Public Safety, Development Issues Dominate Mayoral Debate
By Jeff Bossert
In a debate hosted by the League of Women Voters and Champaign County NAACP Friday, Les Stratton and incumbent Urbana Mayor Laurel Prussing differed on largely economic issues, and how to improve public safety.
Stratton, a retired city employee and political newcomer, focused on many of the areas he’s brought up during a series of press conferences, ranging from the redevelopment city’s Historic Landmark Hotel to street construction.
The two took turns taking questions from the audience, submitted on index cards.
Prussing, who’s seeking a third term, found herself defending a number of issues, including the Olympian Drive extension.
“We’re building on a road that is not even currently in the city,” Stratton said. “As it is, it is only a pipeline to Champaign.”
The Mayor said the point of the route is to connect Lincoln Avenue, and noted the same development in Champaign has brought a lot of business.
Prussing also defended the $5 million Boneyard Creek beautification project, which she said incorporates the public’s wishes. “We don’t Urbana to be the only one that the ugly part of the Boneyard when Champaign has beautified it and (the University of Illinois) has beautified it, too," she said.
Stratton said the project in and of itself is ‘okay.’ Still, he said $5 million spent in one space is hard to justify without having businesses on board beforehand.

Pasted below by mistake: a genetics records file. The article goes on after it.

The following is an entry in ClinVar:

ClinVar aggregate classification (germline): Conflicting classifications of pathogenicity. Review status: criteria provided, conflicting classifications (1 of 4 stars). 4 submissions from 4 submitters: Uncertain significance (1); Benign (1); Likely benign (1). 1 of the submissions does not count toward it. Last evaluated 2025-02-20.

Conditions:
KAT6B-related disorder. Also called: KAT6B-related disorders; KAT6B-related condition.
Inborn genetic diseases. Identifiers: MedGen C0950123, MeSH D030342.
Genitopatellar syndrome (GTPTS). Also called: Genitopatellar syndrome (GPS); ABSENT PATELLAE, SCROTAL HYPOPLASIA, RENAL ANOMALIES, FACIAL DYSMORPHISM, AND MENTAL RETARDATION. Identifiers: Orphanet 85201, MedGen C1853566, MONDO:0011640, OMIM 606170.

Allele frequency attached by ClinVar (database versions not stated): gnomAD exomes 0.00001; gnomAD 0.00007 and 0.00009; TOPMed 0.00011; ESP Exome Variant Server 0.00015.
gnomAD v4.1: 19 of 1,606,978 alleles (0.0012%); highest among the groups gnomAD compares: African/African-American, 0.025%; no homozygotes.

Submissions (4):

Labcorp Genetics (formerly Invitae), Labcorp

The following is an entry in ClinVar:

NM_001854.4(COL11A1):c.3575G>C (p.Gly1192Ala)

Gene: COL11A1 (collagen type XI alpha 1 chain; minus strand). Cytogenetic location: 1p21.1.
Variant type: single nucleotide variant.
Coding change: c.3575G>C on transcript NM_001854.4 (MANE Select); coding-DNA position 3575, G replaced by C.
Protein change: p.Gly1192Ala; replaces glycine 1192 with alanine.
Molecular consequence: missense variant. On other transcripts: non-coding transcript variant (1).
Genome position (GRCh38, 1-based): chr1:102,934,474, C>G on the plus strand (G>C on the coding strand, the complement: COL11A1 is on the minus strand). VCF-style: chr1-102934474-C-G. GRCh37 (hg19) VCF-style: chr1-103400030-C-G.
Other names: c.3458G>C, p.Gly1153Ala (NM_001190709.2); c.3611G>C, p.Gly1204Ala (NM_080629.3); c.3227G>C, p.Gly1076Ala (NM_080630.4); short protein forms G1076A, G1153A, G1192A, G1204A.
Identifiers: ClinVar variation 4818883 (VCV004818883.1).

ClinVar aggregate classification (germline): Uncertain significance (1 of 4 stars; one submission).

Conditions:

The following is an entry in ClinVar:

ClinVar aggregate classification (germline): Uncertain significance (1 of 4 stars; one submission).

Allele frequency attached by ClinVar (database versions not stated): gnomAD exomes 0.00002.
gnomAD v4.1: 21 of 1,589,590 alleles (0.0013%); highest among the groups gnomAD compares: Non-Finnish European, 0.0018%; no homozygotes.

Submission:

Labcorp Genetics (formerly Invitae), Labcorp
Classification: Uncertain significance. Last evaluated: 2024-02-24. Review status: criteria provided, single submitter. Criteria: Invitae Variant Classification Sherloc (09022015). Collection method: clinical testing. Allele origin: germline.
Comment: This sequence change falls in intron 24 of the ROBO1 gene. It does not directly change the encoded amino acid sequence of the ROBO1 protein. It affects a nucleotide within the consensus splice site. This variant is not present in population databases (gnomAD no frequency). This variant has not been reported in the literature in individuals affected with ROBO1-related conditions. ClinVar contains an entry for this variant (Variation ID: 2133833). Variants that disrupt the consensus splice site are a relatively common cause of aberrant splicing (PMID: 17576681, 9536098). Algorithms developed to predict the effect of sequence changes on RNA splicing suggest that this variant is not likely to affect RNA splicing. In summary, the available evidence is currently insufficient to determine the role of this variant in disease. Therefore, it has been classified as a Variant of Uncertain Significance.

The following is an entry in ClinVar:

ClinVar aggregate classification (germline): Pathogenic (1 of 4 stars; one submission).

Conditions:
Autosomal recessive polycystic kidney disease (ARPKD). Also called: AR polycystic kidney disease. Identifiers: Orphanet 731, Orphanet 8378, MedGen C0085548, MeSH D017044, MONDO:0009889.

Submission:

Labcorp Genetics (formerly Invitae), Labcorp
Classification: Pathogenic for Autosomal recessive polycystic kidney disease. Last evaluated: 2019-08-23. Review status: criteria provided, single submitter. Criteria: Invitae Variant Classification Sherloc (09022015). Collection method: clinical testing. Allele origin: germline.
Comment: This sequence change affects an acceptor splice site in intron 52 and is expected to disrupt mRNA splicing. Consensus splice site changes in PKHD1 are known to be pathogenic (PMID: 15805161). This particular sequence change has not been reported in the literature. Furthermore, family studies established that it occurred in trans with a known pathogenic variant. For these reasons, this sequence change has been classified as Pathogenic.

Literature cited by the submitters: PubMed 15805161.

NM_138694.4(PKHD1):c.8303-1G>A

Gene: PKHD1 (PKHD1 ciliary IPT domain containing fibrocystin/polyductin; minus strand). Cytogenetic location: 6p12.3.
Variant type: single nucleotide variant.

“If we going to be working with your money, then I need some guarantees,” he said. “I need to make sure that if I’m going to spending your money, then I’ve got some businesses that are willing to try and help develop along those lines.”
Stratton wants to use $380,000 in overtime from Urbana’s fire department to place additional police officers in the Philo Road area.
But Prussing said if those funds were shifted from fire to police, the city couldn’t have three firefighters per truck. She also said it is wrong to pit the departments against one another.
“And cutting the overtime for fire is not going to help fire four new police officers, because each new officer would cost $100,000,” she said.
Prussing noted the city has used community policing for many years, including the years that it was led by former assistant chief Anthony Cobb, who’s now the Champaign Police Chief. She said crime has gone down 25% across the city, due in part to condemning the units at Urbana Townhomes.
Stratton also criticized Prussing’s decision to dismiss her Chief Administrative Officer and later hire a Chief of Staff.
“We need a second set of eyes to watch contracts, to watch the budget, to develop contacts with the businesses that want to come here,” he said. “I believe the restoration of the CAO would have prevented some of the situations that we’re currently in now.”
Prussing said Urbana has performed very well since Bruce Walden was dismissed as CAO, and thinks Mike Monson is doing an outstanding job as Chief of Staff. She said she does not believe she needs a liaison between her and department heads.
Prussing and Stratton were asked about the city budget and its comparison to Champaign in terms of tax rates.
“Urbana should never be a second city,” he said. “However, because of the way we handle things, we’re bridging the gap with additional taxes and fees, things that should have been made up for with economic development in the early years of the current administration.”
The winner faces Rex Bradfield in the April 9th election.
Friday's debate also featured the Democratic candidates for City Clerk, incumbent Phyllis Clark and challenger Robert Michael Gatsche.